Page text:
The words of the most favourite pieces, performed at the Glee club, the Catch club, and other public societies. Compiled by R. Clark (Google eBook)

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1814
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no nixon but worth a look

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Page 211 - Orpheus with his lute made trees, And the mountain tops that freeze, Bow themselves when he did sing ; To his music plants and flowers Ever sprung, as sun and showers There had made a lasting spring. Every thing that heard him play, Even the billows of the sea, Hung their heads, and then lay by. In sweet music is such art, Killing care and grief of heart Fall asleep, or hearing die.
Page 316 - Some men with swords may reap the field, And plant fresh laurels where they kill: But their strong nerves at last must yield; They tame but one another still: Early or late They stoop to fate, And must give up their murmuring breath, When they, pale captives, creep to death. The garlands wither on your brow, Then boast no more your mighty deeds; Upon Death's purple altar now See, where the victor-victim bleeds: Your heads must come To the cold tomb; Only the actions of the just Smell sweet, and blossom...
Page 264 - Through swords, through seas, whither she would ride. Do but look on her eyes, they do light All that Love's world compriseth ! Do but look on her hair, it is bright As Love's star when it riseth...
Page 261 - Sigh, no more, ladies, sigh no more, Men were deceivers ever ; One foot in sea, and one on shore ; To one thing constant never : Then sigh not so, But let them go, And be you blithe and bonny ; Converting all your sounds of woe Into Hey nonny, nonny.
Page 112 - How sleep the Brave who sink to rest By all their country's wishes blest! When Spring, with dewy fingers cold, Returns to deck their hallowed mould, She there shall dress a sweeter sod Than Fancy's feet have ever trod.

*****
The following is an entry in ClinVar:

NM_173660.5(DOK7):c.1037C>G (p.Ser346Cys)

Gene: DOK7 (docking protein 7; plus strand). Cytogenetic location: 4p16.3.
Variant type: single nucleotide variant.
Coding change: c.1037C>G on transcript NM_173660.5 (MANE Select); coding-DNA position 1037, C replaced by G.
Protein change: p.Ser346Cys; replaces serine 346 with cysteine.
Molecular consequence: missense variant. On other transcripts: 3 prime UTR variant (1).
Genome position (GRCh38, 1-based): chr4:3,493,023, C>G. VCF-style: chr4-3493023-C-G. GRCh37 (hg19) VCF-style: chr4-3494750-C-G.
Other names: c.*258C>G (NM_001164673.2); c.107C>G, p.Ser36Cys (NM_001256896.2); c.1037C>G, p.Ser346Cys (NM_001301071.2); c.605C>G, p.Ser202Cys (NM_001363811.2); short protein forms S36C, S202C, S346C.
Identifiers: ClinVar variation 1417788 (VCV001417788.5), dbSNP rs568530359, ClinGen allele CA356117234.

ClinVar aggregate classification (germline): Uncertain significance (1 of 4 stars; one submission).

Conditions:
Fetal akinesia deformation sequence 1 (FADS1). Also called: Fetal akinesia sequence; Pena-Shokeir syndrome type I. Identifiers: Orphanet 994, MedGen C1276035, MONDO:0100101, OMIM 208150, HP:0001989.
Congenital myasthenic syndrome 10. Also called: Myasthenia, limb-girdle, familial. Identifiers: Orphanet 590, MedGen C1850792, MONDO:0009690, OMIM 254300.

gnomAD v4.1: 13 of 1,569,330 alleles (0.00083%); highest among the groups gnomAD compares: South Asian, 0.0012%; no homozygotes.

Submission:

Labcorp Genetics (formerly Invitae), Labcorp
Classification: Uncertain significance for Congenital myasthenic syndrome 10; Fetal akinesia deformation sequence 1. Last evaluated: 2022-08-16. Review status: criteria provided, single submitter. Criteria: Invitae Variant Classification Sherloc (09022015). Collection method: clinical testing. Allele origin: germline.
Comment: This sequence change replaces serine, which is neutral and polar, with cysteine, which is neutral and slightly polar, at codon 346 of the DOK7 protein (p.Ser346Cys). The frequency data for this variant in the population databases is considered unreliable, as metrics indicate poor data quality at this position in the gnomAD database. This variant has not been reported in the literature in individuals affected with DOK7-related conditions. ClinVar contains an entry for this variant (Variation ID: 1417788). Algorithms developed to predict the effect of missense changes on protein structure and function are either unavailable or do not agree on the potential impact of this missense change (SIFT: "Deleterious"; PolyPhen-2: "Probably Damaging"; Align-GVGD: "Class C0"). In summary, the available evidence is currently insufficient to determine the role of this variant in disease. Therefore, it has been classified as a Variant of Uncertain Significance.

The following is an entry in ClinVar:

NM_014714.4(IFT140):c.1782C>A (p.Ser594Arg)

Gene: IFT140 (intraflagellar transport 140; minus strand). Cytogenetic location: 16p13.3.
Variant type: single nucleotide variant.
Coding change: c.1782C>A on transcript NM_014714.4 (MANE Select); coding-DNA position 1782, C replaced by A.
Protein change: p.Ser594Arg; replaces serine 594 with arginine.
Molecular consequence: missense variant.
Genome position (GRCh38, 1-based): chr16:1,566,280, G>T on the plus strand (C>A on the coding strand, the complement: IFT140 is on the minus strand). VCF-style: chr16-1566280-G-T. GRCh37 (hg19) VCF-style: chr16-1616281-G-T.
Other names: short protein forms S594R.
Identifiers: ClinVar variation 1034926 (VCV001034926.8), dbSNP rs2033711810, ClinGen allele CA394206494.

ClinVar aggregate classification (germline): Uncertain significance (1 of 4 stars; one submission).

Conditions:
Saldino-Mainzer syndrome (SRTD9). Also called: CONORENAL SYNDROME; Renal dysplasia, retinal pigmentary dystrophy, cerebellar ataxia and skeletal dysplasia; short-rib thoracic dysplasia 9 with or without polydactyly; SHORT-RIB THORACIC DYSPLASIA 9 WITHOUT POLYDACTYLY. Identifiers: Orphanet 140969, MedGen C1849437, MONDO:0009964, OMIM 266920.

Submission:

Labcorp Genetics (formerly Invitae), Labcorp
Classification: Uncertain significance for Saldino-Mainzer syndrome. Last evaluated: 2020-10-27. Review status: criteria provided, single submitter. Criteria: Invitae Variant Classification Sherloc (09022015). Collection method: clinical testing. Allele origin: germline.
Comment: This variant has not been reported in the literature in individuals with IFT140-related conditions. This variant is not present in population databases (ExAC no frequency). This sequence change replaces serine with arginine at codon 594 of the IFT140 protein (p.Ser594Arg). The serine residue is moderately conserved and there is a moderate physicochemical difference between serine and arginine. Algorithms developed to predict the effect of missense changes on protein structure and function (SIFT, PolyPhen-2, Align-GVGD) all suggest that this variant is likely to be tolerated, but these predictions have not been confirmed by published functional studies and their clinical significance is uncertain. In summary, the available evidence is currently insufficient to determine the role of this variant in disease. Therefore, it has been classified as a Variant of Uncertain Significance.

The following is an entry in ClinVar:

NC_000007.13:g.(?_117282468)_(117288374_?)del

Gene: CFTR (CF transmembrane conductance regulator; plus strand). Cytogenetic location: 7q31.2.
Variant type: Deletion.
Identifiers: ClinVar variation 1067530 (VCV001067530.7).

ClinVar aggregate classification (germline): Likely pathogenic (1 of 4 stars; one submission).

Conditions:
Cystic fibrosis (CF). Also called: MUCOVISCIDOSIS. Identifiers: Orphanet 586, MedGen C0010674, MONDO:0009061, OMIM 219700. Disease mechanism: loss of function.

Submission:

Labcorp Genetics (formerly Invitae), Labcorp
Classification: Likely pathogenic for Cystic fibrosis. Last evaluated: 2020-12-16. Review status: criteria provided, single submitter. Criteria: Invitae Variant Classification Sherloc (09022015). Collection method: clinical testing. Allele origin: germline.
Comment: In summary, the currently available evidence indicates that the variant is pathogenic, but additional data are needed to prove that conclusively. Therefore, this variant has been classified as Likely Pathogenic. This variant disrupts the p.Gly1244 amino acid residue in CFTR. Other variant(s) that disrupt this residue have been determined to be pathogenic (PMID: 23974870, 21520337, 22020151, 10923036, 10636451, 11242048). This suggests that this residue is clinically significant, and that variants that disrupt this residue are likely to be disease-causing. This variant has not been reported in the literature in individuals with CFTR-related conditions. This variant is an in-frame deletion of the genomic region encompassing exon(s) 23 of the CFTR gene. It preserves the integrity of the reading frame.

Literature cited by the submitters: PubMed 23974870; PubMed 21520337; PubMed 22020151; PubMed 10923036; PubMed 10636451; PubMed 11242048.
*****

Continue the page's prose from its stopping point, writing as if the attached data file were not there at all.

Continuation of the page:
Page 219 - O thou that rollest above, round as the shield of my fathers ! Whence are thy beams, O sun ! thy everlasting light ! Thou comest forth in thy awful beauty ; the stars hide themselves in the sky ; the moon, cold and pale, sinks in the western wave ; but thou thyself movest aloive.
Page 282 - Some feelings are to mortals given, With less of earth in them than heaven ; And if there be a human tear From passion's dross refined and clear, A tear so limpid and so meek, It would not stain an angel's cheek, 'Tis that which pious fathers shed Upon a duteous daughter's head...
Page 72 - Drink to me, only, with thine eyes, And I will pledge with mine ; Or leave a kiss but in the cup, And I'll not look for wine. The thirst that from the soul doth rise, Doth ask a drink divine : But might I of Jove's nectar sup, I would not change for thine.
Page 228 - Eas'd of her load, subjection grows more light, And poverty looks cheerful in thy sight: Thou mak'st the gloomy face of nature gay, Giv'st beauty to the sun, and pleasure to the day.
Page 388 - Oh ! young Lochinvar is come out of the west, Through all the wide Border his steed was the best ; And save his good broadsword he weapons had none, He rode all unarmed and he rode all alone. So faithful in love and so dauntless in war, There never was knight like the young Lochinvar.

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